California’s winter-grown mixed-light cannabis is among the best flowers of the year, period.
The crop falls into two categories. The light-assisted and light-deprivation grown. The first is self-explanatory. The second is the term for farmers controlling the natural light cycle by mechanical means. Most of the stuff growing right now is light-assisted, but there are still a few people without power producing some really flavorful weed up north this time of year.
The light-deprivation stuff is shortened to deps for simplicity. A lot of dep farmers take the heart of the winter off and still get in three runs a year. But those perpetual light-assisted grows that use the power of the sun year-round are able to just perpetually pump out whatever number of tables on their fixed 52-week schedule. Barring the perils of mother nature, there are farmers using the sun and a little extra light to help through the rainy days and shorter ones are producing crazy high-end cannabis.
One of the most respected owner-operators in the light-assisted space is David Polley of Preferred Gardens — a lot of people have him with a seat at the table when discussing not only who is growing the best mixed-light cannabis in California, but also in Florida.
Polley explained that you can run some nice deps in the winter with enough natural light, but the production isn’t there.
“An expert with Winter Deps would usually only grow cannabis for hash in the winter,” Polley told L.A. Weekly. “Flower production is very limited, but the cannabinoid, terpenes and flavonoids are actually at an all-time high. So fresh frozen (material frozen immediately at harvest for processing) will put out some A1 rosin.”
Polley explained the basics of his process that’s a bit more commercially viable this time of year. Specifically, light-assisted greenhouses that have climate control and you utilize artificial lighting to increase the daily light integral to increase production during the shorter winter months.
“In Cali, that usually starts in September and ends in March or April,” Polley said, “In my biased opinion, the artificial light mixed with the natural kiss from the sun creates the best medicinal cannabis on the planet. Lab tests show cannabinoids and terpenes much higher under these practices. I love the effects from good light-assisted cannabis.”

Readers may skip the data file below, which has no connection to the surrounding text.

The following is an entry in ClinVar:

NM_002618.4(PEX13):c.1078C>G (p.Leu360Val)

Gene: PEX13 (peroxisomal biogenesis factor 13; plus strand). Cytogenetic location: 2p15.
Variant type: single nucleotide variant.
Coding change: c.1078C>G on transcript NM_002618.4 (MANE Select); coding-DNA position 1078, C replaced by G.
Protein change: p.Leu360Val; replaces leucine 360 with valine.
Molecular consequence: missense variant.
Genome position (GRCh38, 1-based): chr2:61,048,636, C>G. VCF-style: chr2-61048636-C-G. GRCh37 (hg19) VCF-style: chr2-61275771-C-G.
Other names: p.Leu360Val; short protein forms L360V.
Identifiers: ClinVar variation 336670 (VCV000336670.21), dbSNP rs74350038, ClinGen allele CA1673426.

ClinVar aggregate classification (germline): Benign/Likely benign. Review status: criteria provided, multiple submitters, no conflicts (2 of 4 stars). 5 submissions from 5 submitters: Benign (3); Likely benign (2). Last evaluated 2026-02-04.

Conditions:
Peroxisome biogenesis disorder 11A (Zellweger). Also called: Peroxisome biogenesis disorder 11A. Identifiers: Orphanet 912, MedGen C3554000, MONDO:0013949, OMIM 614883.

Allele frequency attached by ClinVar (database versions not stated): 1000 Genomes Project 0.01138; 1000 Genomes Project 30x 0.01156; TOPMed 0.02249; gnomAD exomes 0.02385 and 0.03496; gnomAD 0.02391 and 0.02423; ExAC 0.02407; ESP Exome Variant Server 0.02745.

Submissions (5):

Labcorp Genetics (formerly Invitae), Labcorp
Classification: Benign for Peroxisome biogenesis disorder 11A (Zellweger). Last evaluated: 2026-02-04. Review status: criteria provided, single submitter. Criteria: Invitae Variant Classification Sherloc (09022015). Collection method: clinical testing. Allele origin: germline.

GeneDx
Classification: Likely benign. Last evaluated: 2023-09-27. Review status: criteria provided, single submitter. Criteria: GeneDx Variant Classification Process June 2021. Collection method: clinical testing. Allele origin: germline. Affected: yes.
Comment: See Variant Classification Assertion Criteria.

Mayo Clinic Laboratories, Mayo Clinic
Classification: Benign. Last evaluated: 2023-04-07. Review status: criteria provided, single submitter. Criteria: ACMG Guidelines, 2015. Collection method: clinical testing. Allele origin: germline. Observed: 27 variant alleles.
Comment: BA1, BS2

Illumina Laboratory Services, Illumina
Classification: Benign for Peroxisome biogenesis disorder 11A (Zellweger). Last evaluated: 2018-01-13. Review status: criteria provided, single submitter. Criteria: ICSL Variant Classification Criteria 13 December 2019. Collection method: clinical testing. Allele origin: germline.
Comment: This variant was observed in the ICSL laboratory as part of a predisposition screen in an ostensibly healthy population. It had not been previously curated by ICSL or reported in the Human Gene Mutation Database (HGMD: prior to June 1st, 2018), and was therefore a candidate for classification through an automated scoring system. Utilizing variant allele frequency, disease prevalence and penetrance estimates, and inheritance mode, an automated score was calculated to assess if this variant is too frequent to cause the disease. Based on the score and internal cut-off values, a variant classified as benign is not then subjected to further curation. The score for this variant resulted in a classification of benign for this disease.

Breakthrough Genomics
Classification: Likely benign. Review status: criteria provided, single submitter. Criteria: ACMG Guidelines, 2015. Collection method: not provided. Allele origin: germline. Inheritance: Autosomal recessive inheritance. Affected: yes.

Polley further explained that the harness of the California sun during the summer is just too much for all the best stuff in the resins that have developed on the plant.
“Like it’s extreme during the summer in California and the light levels are through the roof,” Polley said, “so I tried to shade my greenhouses more in the summer than I would anytime to get less light and that’s how you get more of like an exotic flavor.”
He argues what’s going on in the industry right now is people are just trying to pump these plants with so much light intensity via LEDs and whatever else the hottest new tech is.
“They’re just slamming them so they could get four pounds a light, just production, production,” Polley said in distaste. “But, that’s why the quality of more than half of the cultivators is just not it. It’s not what we want because they’re just focused on production.”
Polley pointed to great genetics as a key to the flame as he prepares to enter the Arizona market, already having crushed it in two other states.
“I’m pheno hunting 50 seeds every week. I’ve been doing that for eight-plus years,” Polley said. “What’s crazy is that’s 200 seeds a month and we only come out with three to five winners a year.”
Mendoja Farms is another of the state’s top light-assisted producers. After going hard with four big runs in 2022, owner Justin Wilson is taking a month off from flowering and just maintaining his nursery stock before he revs back up next month.
As for the quality of the winter products, Wilson argues a lot of it is temperature and how physically far we are from the sun.
“The winter run seems to have twice the amount of trichomes on them,” Wilson told L.A. Weekly. “I feel that it has to do with just the distance of the sun, how far it is from us, and having to warm the rooms up with propane heat.“
Wilson believes the stress on the plants from too much heat is far more stressful on the plants than on some chilly nights.
“They just seem to like the cold a little bit better. I wouldn’t say cold. I would say that the colder temperatures where I’m at in Covelo and not dealing with strenuous heat that we do have here during the summer,” Wilson said.
We asked Wilson if it’s easier to get away from market trends this time of year since the more exotic flavors have a good shot at being so full-flavored.
“Yes, it is for sure,” Wilson replied. “I think you can play around more in the winter because you’re gonna have the flavors coming out more in everything. So you don’t have to stick to those saying name-brand stuff and what everybody else wants. That’s when I kind of do like my trial runs.”
Wilson pointed to the fact that a lot of people do their pheno hunt closer to the middle of the year. It’s a double-edged sword. Those mid-year hunts may not get the same terpene levels as the winter, but they’re being stress-tested by the summer heat through the hunt. Wilson has found stuff that was awesome in the winter, but not able to deal with the heat of summer.
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